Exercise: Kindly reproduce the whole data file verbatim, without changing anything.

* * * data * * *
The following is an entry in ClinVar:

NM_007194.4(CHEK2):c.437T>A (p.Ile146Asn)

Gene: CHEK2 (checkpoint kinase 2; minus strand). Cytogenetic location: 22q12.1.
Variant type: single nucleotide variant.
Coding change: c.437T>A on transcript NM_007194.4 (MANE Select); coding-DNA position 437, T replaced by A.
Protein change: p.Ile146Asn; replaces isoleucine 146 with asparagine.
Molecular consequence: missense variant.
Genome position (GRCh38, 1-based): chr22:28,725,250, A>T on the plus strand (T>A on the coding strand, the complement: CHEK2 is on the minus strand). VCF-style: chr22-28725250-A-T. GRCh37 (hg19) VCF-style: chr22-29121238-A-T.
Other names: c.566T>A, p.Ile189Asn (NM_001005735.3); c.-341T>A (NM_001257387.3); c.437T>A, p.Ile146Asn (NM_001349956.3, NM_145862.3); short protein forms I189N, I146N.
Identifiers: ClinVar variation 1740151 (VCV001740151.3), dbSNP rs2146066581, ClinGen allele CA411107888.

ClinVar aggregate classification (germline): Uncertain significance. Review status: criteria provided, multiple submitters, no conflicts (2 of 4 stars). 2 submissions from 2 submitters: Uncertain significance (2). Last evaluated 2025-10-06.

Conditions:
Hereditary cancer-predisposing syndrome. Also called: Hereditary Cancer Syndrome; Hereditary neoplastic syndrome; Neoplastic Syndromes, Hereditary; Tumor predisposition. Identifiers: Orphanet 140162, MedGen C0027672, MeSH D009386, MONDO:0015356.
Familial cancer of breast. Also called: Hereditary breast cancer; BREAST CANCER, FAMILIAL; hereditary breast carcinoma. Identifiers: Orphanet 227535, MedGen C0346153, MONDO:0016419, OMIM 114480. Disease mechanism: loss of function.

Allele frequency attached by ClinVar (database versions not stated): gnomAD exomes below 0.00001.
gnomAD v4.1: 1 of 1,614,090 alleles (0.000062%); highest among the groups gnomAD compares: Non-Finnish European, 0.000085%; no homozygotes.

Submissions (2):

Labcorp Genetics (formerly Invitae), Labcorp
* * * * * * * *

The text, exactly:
The following is an entry in ClinVar:

NM_007194.4(CHEK2):c.437T>A (p.Ile146Asn)

Gene: CHEK2 (checkpoint kinase 2; minus strand). Cytogenetic location: 22q12.1.
Variant type: single nucleotide variant.
Coding change: c.437T>A on transcript NM_007194.4 (MANE Select); coding-DNA position 437, T replaced by A.
Protein change: p.Ile146Asn; replaces isoleucine 146 with asparagine.
Molecular consequence: missense variant.
Genome position (GRCh38, 1-based): chr22:28,725,250, A>T on the plus strand (T>A on the coding strand, the complement: CHEK2 is on the minus strand). VCF-style: chr22-28725250-A-T. GRCh37 (hg19) VCF-style: chr22-29121238-A-T.
Other names: c.566T>A, p.Ile189Asn (NM_001005735.3); c.-341T>A (NM_001257387.3); c.437T>A, p.Ile146Asn (NM_001349956.3, NM_145862.3); short protein forms I189N, I146N.
Identifiers: ClinVar variation 1740151 (VCV001740151.3), dbSNP rs2146066581, ClinGen allele CA411107888.

ClinVar aggregate classification (germline): Uncertain significance. Review status: criteria provided, multiple submitters, no conflicts (2 of 4 stars). 2 submissions from 2 submitters: Uncertain significance (2). Last evaluated 2025-10-06.

Conditions:
Hereditary cancer-predisposing syndrome. Also called: Hereditary Cancer Syndrome; Hereditary neoplastic syndrome; Neoplastic Syndromes, Hereditary; Tumor predisposition. Identifiers: Orphanet 140162, MedGen C0027672, MeSH D009386, MONDO:0015356.
Familial cancer of breast. Also called: Hereditary breast cancer; BREAST CANCER, FAMILIAL; hereditary breast carcinoma. Identifiers: Orphanet 227535, MedGen C0346153, MONDO:0016419, OMIM 114480. Disease mechanism: loss of function.

Allele frequency attached by ClinVar (database versions not stated): gnomAD exomes below 0.00001.
gnomAD v4.1: 1 of 1,614,090 alleles (0.000062%); highest among the groups gnomAD compares: Non-Finnish European, 0.000085%; no homozygotes.

Submissions (2):

Labcorp Genetics (formerly Invitae), Labcorp